Does this sound familiar? You got tired of hearing your doctor and family bug you about losing weight to prevent or manage type 2 diabetes. So, you got a two-week diet plan from a friend. You started gung-ho. The first few days were great. Then you found there were nights you didn't have time to fix your food and the family dinner. By the weekend your family wanted to have pizza. And the diet went out the door when you left for your favorite pizza place.
Many people try to lose weight, but fewer people lose weight and keep it off. This happens for several reasons. Sometimes people try to lose too much weight too fast. Or they try to follow a food plan that isn't how they can eat long term. Reality is that losing weight in a healthy way and learning how to keep it off is not easy. It takes a new way of thinking. Are you ready?
Set Your Goals
Set a realistic weight loss goal. Think about losing 5, 10 or 15 pounds. One of your goals should be to lose a few pounds and be able to keep it off for a long time. Here are some tips to help you make goals.
Choose a time to start when you think life will be as calm and in control as possible.
Do a self-check on what and when you eat. Keep honest food records for about a week. Write down everything you eat or drink. Use these records to set a few food goals. These food goals should be small changes you can easily make to your existing food habits.
Don't look for a magic bullet diet. They don't exist. You'll do best if you base eating habits on what you found out in your self check food records. Do you snack a lot? Instead of chips or a candy bar, could you snack on a piece of fruit, pretzels, or some nuts? Are your portions too large? Do you eat too many sweets?
Be ready to change your food habits (and perhaps your family's food habits) for good. Say good bye to some of your unhealthy habits and food choices.
Do a physical activity self-check. How much exercise do you get? How can you work more of it into your day? The tip sheet – Be Active, But How can help.
Be Ready to Start
Here are some tips to help you prepare to start your healthy lifestyle changes.
Learn about how much you should eat to eat healthy.
Get hints for how to make healthy eating happen in your life.
Clear the refrigerator and pantry of those tempting items. Having them out of the house makes it easier to say no.
Stock the house with healthier foods. If you have plenty of fruits and vegetables, it will make it easier for you to eat them. Keep the fatty foods and sweets to a minimum.
Use soups, salads, raw vegetables, and fruit to fill up. Eating fewer calories doesn't mean facing an empty plate. You need to feel full to have long term success.
Think through how you will deal with common food problems. Don't put these on hold. Sometimes you'll have to grab a fast food meal. So, think about the healthiest and most satisfying options. You'll want to enjoy a restaurant meal now and then. Ask your dining partner if they are willing to share. Can you order a doggie bag and put half the food away before you eat? How can you deal with work parties and holiday meals? Having a plan will help you.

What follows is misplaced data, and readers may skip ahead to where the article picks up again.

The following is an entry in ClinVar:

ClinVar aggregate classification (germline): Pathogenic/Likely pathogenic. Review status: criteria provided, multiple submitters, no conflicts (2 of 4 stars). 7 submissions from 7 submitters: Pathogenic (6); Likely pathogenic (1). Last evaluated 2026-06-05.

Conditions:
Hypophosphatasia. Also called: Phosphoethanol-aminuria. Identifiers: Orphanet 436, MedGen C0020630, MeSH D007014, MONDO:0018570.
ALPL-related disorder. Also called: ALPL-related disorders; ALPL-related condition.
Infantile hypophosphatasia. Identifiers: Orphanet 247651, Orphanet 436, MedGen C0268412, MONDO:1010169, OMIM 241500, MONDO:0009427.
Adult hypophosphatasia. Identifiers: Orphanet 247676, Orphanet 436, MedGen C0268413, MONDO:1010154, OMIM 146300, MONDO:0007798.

Benefits of Weight Loss
There are many benefits of weight loss. Here are just a few. Some improve your health and others help you feel better. As you get ready to lose weight, make a list of how losing a few pounds will benefit you. Put this list on your refrigerator or bathroom mirror.
Lower blood glucose if your blood glucose is higher than normal.
Lower blood pressure if your blood pressure is higher than normal.
Improve your blood fats if they are not in a healthy range.
Lighten the stress on your hips, knees, ankles, and feet.
Move around easier and breathe easier.
Have more energy.
Play more with your children or grandchildren.
Diabetes Prevention Program Shows Weight Loss Benefits
A large study, called the Diabetes Prevention Program, showed that if people at risk for type 2 diabetes lost a small amount of weight and became more active for three years they could prevent or delay type 2 diabetes. People also had other benefits of weight loss like lowered blood pressure.
If you already have diabetes, losing 10 to 15 pounds may help you lower your blood glucose, blood pressure, and improve your blood fats. Losing this weight may also help you cut down on some of the medicines you take. If you lose weight, talk to your doctor about whether you need to make changes in your medicines.
How Does Your Weight Stack Up?
Today, health care providers use a measure called BMI, short for Body Mass Index. This gives a good measure of your total body fat. BMI compares your height and weight. It shows if you are underweight, at a healthy weight, or overweight. Check out what your BMI is by using the BMI calculator.
Between 18.5 - 24.9
Between 25 - 29.9
Look at the BMI chart to find out how much weight you need to lose to move from obese to overweight or from overweight into a healthy range. Knowing this can help you set a good weight loss goal.
An Apple or a Pear?
Did you know that being an apple shape — more fat around your middle, rather than a pear shape — more fat around your hips; puts you at greater risk of type 2 diabetes and heart disease? Another measure you can take is of how far it is around your waist (your waist circumference).
Take a tape measure (a flexible one is best) and place it snugly (not tight) around your waist. Compare the length around your waist to the number below. If the length of your waist is to the same or bigger than the numbers below, you have too much weight around your waist
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